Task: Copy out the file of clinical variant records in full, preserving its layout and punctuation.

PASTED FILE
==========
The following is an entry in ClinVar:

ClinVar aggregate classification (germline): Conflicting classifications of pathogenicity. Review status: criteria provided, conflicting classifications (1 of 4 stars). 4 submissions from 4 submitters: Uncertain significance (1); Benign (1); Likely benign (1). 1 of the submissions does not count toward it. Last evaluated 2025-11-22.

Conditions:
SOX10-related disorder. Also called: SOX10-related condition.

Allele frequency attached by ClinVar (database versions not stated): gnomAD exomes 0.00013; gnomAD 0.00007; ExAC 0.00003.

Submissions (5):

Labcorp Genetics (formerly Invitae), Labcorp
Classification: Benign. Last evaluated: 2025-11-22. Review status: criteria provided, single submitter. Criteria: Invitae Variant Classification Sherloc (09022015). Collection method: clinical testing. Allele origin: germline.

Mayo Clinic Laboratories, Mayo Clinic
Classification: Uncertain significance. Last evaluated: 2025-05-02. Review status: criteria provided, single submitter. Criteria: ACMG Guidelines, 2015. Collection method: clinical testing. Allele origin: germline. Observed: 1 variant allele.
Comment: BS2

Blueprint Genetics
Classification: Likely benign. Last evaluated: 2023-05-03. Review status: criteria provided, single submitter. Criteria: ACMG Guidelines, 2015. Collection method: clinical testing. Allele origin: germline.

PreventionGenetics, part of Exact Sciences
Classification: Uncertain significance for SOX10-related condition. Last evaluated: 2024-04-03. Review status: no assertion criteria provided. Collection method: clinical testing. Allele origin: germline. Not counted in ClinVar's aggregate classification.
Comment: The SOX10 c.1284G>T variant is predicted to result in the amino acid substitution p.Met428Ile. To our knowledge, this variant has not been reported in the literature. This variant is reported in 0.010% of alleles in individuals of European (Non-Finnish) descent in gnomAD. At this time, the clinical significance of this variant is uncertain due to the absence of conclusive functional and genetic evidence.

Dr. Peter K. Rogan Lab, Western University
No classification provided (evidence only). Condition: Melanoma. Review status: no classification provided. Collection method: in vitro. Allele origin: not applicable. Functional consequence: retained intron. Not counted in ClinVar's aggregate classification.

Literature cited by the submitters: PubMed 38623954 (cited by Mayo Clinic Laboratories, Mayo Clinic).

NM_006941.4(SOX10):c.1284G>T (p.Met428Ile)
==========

The following is an entry in ClinVar:

ClinVar aggregate classification (germline): Conflicting classifications of pathogenicity. Review status: criteria provided, conflicting classifications (1 of 4 stars). 4 submissions from 4 submitters: Uncertain significance (1); Benign (1); Likely benign (1). 1 of the submissions does not count toward it. Last evaluated 2025-11-22.

Conditions:
SOX10-related disorder. Also called: SOX10-related condition.

Allele frequency attached by ClinVar (database versions not stated): gnomAD exomes 0.00013; gnomAD 0.00007; ExAC 0.00003.

Submissions (5):

Labcorp Genetics (formerly Invitae), Labcorp
Classification: Benign. Last evaluated: 2025-11-22. Review status: criteria provided, single submitter. Criteria: Invitae Variant Classification Sherloc (09022015). Collection method: clinical testing. Allele origin: germline.

Mayo Clinic Laboratories, Mayo Clinic
Classification: Uncertain significance. Last evaluated: 2025-05-02. Review status: criteria provided, single submitter. Criteria: ACMG Guidelines, 2015. Collection method: clinical testing. Allele origin: germline. Observed: 1 variant allele.
Comment: BS2

Blueprint Genetics
Classification: Likely benign. Last evaluated: 2023-05-03. Review status: criteria provided, single submitter. Criteria: ACMG Guidelines, 2015. Collection method: clinical testing. Allele origin: germline.

PreventionGenetics, part of Exact Sciences
Classification: Uncertain significance for SOX10-related condition. Last evaluated: 2024-04-03. Review status: no assertion criteria provided. Collection method: clinical testing. Allele origin: germline. Not counted in ClinVar's aggregate classification.
Comment: The SOX10 c.1284G>T variant is predicted to result in the amino acid substitution p.Met428Ile. To our knowledge, this variant has not been reported in the literature. This variant is reported in 0.010% of alleles in individuals of European (Non-Finnish) descent in gnomAD. At this time, the clinical significance of this variant is uncertain due to the absence of conclusive functional and genetic evidence.

Dr. Peter K. Rogan Lab, Western University
No classification provided (evidence only). Condition: Melanoma. Review status: no classification provided. Collection method: in vitro. Allele origin: not applicable. Functional consequence: retained intron. Not counted in ClinVar's aggregate classification.

Literature cited by the submitters: PubMed 38623954 (cited by Mayo Clinic Laboratories, Mayo Clinic).

NM_006941.4(SOX10):c.1284G>T (p.Met428Ile)